Xin, Kun (PhD)
In order to control and reduce the emission of greenhouse gas especially CO2 into the atmosphere, CO2 capture from fossil fuel power plants is getting great attention. The main strategies with corresponding research status are:
(1) Post-combustion capture is applicable to most of the existing coal-fired plants. Amine adsorption technology is widely used and amine scrubbing is well established for natural gas. But solvent degradation, equipment corrosion and high energy consumption for regeneration of the absorbents make the process complicated and costly. Improved solvents or adopting other promising processes such as membrane technology may reduce energy consumption.
(2) Oxy-fuel combustion would be feasible when the oxygen production is well established.
(3) Pre-combustion capture transforms carbon fuel in the gasification process to carbonless fuel hydrogen which has great profits and needs more research.
As for the technology, the use of dense membranes or porous membranes with an embedded liquid inside (i.e. supported liquid membranes) is the most common way of creating a selective membrane that allows preferential transport of one of the components present in the feed gas, with advantages including integration of extraction and stripping processes, small scale of the equipment, relative environmental safety, low energy consumption and operating cost. This technology can be used in both pre- and post-combustion capture. In supported liquid membranes, the liquid inside the pores play key role in the separation. At the beginning of this century, a new generation of solvent named Deep Eutectic Solvents (DES), an alternative of ILs, with the advantage of low cost, non-toxic and being biodegradable, has emerged. DESs consist predominantly of ionic species, also have interesting solvent properties for high CO2 dissolution. Thus the combination of green DES systems with membranes result in a breakthrough technology in the field of CO2 capture.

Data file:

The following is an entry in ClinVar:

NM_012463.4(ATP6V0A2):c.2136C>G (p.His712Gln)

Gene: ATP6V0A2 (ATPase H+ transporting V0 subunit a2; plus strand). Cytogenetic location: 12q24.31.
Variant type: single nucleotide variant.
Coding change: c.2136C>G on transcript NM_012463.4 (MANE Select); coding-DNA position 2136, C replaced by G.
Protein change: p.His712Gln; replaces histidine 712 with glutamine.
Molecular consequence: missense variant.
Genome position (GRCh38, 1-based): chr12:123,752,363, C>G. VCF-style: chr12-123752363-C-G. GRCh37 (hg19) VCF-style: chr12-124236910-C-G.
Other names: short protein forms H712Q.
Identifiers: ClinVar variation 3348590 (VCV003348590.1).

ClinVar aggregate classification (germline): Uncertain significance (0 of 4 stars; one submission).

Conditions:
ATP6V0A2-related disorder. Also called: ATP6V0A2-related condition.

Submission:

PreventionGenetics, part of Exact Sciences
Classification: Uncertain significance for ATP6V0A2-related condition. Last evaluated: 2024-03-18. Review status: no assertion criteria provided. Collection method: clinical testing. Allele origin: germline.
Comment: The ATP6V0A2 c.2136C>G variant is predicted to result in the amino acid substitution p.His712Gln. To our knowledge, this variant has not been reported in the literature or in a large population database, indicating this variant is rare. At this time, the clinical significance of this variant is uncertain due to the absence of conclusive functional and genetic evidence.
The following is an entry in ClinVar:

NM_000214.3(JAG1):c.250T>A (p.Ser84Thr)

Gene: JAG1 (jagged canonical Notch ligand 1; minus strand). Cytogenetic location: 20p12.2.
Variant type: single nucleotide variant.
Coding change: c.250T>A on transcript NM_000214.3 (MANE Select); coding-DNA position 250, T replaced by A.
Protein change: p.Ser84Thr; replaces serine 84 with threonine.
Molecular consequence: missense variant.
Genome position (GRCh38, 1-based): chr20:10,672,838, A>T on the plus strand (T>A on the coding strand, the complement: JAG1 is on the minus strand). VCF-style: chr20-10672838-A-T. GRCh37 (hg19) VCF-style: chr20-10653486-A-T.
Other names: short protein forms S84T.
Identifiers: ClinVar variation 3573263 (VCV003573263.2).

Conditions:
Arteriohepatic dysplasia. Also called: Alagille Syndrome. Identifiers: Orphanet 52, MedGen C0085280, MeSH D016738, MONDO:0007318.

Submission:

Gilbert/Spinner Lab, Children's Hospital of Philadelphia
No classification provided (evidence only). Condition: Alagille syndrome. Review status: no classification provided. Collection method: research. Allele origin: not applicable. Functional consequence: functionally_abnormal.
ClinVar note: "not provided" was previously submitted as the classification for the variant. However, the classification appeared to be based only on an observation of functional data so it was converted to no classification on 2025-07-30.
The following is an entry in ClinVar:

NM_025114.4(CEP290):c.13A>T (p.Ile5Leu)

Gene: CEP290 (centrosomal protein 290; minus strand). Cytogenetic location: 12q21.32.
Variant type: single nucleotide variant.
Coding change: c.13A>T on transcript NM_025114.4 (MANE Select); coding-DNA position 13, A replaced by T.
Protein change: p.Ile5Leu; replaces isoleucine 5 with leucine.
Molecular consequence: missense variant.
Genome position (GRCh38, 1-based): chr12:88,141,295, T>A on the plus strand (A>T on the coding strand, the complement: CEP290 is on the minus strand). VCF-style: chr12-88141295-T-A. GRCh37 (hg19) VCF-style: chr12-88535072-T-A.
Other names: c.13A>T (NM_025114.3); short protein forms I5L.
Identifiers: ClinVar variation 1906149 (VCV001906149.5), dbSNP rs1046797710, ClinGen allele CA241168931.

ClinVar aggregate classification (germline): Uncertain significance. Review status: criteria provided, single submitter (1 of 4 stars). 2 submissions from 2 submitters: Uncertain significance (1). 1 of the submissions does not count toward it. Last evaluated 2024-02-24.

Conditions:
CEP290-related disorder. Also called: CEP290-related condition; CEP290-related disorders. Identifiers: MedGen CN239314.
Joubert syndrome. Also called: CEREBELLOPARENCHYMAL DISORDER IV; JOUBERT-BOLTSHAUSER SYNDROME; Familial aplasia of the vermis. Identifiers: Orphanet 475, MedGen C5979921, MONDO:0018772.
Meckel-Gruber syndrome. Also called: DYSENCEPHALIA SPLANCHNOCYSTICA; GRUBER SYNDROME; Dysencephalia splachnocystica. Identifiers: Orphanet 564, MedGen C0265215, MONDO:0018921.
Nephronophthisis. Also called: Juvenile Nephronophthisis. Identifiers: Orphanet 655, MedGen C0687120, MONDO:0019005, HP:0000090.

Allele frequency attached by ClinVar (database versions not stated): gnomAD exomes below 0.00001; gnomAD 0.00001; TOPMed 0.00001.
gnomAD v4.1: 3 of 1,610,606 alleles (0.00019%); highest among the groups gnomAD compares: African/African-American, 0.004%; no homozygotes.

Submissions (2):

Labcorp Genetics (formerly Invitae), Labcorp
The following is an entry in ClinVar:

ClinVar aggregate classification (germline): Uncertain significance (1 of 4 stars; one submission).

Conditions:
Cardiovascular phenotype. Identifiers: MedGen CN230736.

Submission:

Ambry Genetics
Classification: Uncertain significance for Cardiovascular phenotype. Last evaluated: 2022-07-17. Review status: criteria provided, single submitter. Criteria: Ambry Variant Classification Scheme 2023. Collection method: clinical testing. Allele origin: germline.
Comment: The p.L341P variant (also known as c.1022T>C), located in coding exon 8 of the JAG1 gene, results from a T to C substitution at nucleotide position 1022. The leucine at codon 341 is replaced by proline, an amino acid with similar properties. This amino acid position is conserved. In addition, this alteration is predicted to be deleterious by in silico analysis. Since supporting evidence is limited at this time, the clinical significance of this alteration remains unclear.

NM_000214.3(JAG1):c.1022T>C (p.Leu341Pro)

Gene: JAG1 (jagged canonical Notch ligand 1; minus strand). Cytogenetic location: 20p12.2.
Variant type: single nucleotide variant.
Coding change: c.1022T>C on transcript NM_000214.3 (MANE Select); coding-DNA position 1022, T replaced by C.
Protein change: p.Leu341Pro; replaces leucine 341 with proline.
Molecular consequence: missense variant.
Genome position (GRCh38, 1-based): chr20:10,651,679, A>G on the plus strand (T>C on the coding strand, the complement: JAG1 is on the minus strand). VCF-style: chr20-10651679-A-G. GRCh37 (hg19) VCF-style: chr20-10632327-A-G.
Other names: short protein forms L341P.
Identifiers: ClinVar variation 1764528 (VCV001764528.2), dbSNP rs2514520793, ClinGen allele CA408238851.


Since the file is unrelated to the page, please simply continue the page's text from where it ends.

The objective of the project is to develop completely new CO2 task specific DES supported membranes (DESSM) for both low temperature (pre- and post-combustion capture and bio-gas purification) and higher temperature (pre-combustion capture integrated with water-gas shift reaction) combining an experimental effort and a thermodynamic modelling to achieve a fast screening of the various DES combinations. Summarizing, the project will address the following issues:
Development of models (including H-bonding characteristics) to predict the properties of DESs including density, heat capacity and CO2 solubility.
The implement of process simulation to compare the absorption method using conventional amine or different types of DESs as solvents with membrane technology as well as with the novel DESSM for post-combustion capture.
The characterization and assessment of CO2 task specific DES properties for low temperature or for both low and high temperature applications.
The study of the effect of support properties (porosity, tortuosity, pore sizes etc.) on the permeation characteristics of the supported liquid membranes and their stability.
The integration of the new DESSM in lab scale modules for post and pre-combustion capture, for bio-gas/bio-methane purification as well as the integration of separation and reaction in a single unit for water-gas shift reaction.
Technical validation of the DES Supported Membrane Modules at lab scale.